Friday, 11 April 2008

Re Incredulous

TSF isn't perfect, although numerous reporters, columnists and editors in our audience prefer that we get it right the first time.

We appreciate criticisms and corrections, but we do have to challenge the sender of the following comment regarding the use of the word "incredulous" in our "Take a Flyer" posting.

"Suggest you investigate the difference between incredulous and incredible," writes Vic Deboni.

We were confident when we used "incredulous," but off we went to Merriam-Webster and the online dictionary agrees:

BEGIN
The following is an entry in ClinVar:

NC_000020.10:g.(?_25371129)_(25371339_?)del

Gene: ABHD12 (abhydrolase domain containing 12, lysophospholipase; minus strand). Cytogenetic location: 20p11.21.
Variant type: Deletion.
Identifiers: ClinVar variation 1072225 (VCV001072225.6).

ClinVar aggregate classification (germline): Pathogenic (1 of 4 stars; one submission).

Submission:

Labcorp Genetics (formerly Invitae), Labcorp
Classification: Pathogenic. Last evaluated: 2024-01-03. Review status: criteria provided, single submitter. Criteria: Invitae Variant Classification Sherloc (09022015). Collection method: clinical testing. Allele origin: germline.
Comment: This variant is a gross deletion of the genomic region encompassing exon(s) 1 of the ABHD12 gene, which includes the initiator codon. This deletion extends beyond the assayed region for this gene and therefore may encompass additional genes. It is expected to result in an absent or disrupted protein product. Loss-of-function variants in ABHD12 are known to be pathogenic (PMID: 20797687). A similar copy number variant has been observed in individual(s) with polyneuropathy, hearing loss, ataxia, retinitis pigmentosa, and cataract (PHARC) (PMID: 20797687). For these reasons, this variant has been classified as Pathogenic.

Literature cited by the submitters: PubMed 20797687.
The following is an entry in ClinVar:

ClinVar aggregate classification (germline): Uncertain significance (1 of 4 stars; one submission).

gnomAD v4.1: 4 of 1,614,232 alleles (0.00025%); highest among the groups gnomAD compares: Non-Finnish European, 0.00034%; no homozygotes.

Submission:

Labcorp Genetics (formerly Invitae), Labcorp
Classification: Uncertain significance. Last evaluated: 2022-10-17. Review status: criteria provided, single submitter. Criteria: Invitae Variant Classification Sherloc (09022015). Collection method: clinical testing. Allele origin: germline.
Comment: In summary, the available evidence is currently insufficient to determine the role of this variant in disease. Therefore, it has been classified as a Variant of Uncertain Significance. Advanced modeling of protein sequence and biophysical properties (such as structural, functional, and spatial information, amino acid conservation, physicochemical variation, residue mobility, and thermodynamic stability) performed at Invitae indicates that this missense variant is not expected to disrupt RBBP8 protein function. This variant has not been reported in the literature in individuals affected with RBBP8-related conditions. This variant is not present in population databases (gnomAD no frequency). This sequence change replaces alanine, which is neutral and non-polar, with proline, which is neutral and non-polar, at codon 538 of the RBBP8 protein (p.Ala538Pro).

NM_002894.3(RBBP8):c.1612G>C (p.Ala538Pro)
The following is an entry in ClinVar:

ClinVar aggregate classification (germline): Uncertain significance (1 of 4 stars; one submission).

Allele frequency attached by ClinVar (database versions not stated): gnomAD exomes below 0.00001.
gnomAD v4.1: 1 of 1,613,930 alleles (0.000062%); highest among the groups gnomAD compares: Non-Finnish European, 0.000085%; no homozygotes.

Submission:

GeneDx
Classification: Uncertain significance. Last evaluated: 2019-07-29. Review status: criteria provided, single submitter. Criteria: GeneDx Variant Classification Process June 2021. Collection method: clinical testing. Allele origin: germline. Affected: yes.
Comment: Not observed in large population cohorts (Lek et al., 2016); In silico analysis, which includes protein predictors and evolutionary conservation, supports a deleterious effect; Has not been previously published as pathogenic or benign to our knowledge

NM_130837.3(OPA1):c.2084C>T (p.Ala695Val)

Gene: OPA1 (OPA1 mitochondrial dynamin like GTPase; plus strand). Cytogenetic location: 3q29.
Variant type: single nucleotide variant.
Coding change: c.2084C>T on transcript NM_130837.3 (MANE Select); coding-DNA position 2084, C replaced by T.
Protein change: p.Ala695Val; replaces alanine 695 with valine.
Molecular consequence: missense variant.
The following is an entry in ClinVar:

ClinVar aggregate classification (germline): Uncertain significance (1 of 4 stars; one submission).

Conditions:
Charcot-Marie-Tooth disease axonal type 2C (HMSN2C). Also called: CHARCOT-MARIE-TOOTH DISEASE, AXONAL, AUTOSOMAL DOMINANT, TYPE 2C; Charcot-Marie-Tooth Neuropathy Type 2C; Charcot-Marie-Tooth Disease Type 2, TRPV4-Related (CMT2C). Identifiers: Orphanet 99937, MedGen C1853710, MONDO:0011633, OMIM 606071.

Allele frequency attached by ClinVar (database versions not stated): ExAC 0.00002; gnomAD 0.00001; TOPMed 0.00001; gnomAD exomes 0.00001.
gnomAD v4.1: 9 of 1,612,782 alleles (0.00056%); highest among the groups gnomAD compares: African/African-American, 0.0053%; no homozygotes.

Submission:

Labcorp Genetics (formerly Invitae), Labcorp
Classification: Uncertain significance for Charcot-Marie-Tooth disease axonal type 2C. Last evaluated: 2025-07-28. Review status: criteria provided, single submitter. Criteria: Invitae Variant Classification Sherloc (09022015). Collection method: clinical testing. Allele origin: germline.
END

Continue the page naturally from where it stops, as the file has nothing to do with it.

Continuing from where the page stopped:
: unwilling to admit or accept what is offered as true : not credulous : skeptical

: incredible

: expressing incredulity incredulous stare>
in·cred·u·lous·ly adverb

usage Sense 2 was revived in the 20th century after a couple of centuries of disuse. Although it is a sense with good literary precedent—among others Shakespeare used it—many people think it is a result of confusion with incredible, which is still the usual word in this sense.

The key word is "usual." Let the countless other blogs be "usual." We prefer to be flexible.

But thank you for your comment, Vic.

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